First things first, I loath Heineken. It's terrible beer. It smells like a skunk...a dead skunk...a dead skunk that's been under my unwashed armpit for a month. I can't see this acquisition as anything but a plus for Heineken and it's various brands. They will be able to sell some decent, palatable, "craft" beer all over the world. They certainly have the distribution and the big bucks to make Lagunitas a world brand. Hey, isn't that what we all want? The uninitiated, pathetic macro-beer drinkers of the world to drink decent beer? This could be a big step in that direction.

I'll admit that when AB-Inbev bought up Elysian and 10 Barrel, I was up in arms. The Huns were invading my backyard! Given some time to ruminate on it for a while, I'm backing off my "git mah gun" stance just a bit. I believe that there's a lot of emotion involved whenever there are dramatic changes in the craft beer industry. Unlike many other businesses, craft breweries have FANS. It's not unlike the reactions sports fans have when their favorite player is traded, ownership changes, or their beloved team moves away. (I'll never forgive the Raiders...EVER!)

Mergers, buyouts and acquisitions happen in other industries every day, and 99% of the time, nobody even bats an eye. Take for example, my in-laws. They have a free range egg business. Somebody offered them a huge buy-out a couple of years ago. The only reason they turned it down is because 1) they are workaholics, and 2) they want to leave the business for their kids when they go on to that big chicken pasture in the sky.

Can anybody really blame Tony Magee for cashing in? He's certainly not a young man and I'd say he deserves to eat the fruit of his decades of hard work and labor. Honestly, if somebody offered me enough cash to buy my own private island, the only folks who'd ever see me again would be my family and the multitude of grape peeling servants at my beck and call. Come on! You'd do the same thing! Admit it! It's the American dream!

I do hope Lagunitas remains a relatively independent and highly creative brewing operation for as long as possible, without much change to their brand and quality. I guess we'll know something is up if the logo image of Petey the Pitbull is changed to a poodle... Just sayin'.

Monday, September 7, 2015

Ex Novo Brewing Company - Dynamic Duo IIPA

Ex Novo is a different kind of brewery. It's a non-profit brewery and after paying costs, they donate their profits to humanitarian causes. Here's what Ex Novo's own website says about their mission...

We make money from food and beer…and then give it away. It’s that simple. After covering our costs and building a small reserve fund, we distribute all of our net profits evenly amongst our partner organizations. Once we’ve reached our commitment to our partners we’ll reassess and potentially add new ones. So, when you drink from our taps or eat from our kitchen, you’re helping us help others. Thanks for that. Seriously.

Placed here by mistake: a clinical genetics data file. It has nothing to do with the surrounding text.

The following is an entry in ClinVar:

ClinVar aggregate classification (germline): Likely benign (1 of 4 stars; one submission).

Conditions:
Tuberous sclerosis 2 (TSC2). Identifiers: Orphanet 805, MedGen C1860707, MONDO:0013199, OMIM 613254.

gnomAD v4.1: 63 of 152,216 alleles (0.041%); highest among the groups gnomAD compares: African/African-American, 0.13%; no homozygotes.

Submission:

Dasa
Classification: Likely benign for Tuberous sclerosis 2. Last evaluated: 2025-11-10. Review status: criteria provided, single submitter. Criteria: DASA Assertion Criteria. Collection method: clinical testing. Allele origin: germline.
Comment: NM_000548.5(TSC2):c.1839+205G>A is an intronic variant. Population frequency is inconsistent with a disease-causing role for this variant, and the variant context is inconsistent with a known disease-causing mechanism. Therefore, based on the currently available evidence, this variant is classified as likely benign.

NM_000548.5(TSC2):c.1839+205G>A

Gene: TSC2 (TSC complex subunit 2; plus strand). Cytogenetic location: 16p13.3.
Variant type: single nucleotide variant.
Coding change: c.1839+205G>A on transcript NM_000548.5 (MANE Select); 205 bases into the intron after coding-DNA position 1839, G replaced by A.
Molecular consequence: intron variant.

How flippin' awesome is that? I'd say pretty damn flippin' awesome. Out of the dozens of breweries in the Portland metro area, this is the only one that donates all of their profits to some amazing organizations. And these are real-time, important causes that need the help, like MercyCorps, an organization that is bringing relief to suffering Syrian refugees as - I - type - this.

It also helps that Ex Novo brews some solid beer, and the food in their brew pub is excellent. I previously reviewed the pub HERE, and I highly recommend you pay them a visit ASAP. Today, I was excited to find a bomber of Ex Novo brew in the cold case at QFC. I believe it set me back $5.99. Dynamic Duo is an imperial IPA brewed with Cascade and Amarillo hops. (I believe a previous version was brewed with Citra and Chinooks.) The label reported an ABV of 8.0% and 70 IBU's. I gotta say up front, Cascades are my favorite hops. I grow them in my yard every year and they make my taste buds do a happy dance in my mouth. Let's see how this brew does back there near my uvula...

The beer poured from bomber to pint glass a clear, golden amber color with a bright, white head. The head rose up to an inch high and quickly dissipated. A light ring was left around the glass, but no significant lacing was seen. 

Aroma was sweet caramel malt and a big snoot full of citrus hops. Orange and lemon. I didn't have to sneak up on this beer to get a whiff of those hops. It was right there when I picked up the pint. Yoink!

Taste followed the nose. Not what I would describe as dank at all. Flavors of orange and lemon citrus and a big, bitter hops pucker. This one gave my salivary glands a little sting. Nice! Pleasant, sweet, earthy malt taste remained after the bitter hops began to subside. Good hops/malt balance was achieved, despite the aggressive hoppiness.

Medium mouthfeel with surprising, lively carbonation. A moderate amount of pinpoint bubbles could be seen rising up the glass throughout the entire drink.

Overall, this is a damn delicious IIPA. Some IIPA's are just too overbearing. Thick and viscous. Dynamic Duo is an amazingly easy drink. Semi-dry finish but with some residual juiciness. Bitter hops and smooth malt flavors competed for attention on my palate at the end. I LOVE!

I enjoy a beer that makes me salivate and savor every sip. This version of Dynamic Duo works for me. Just excellent and I'm going to go back to the store for another bomber. I'm giving Dynamic Duo IIPA a BeerGuyPDX rating of 4 crushed cans out of 4. I love it. No Droolie, only because the Wonder Beagle is snoozing on Benadryl (she's sick with an ear infection), otherwise, she would probably attack me for a whiff of this brew!

Sunday, September 6, 2015

Double Mountain Brewery - Homestead Pale Ale

The end of the trail?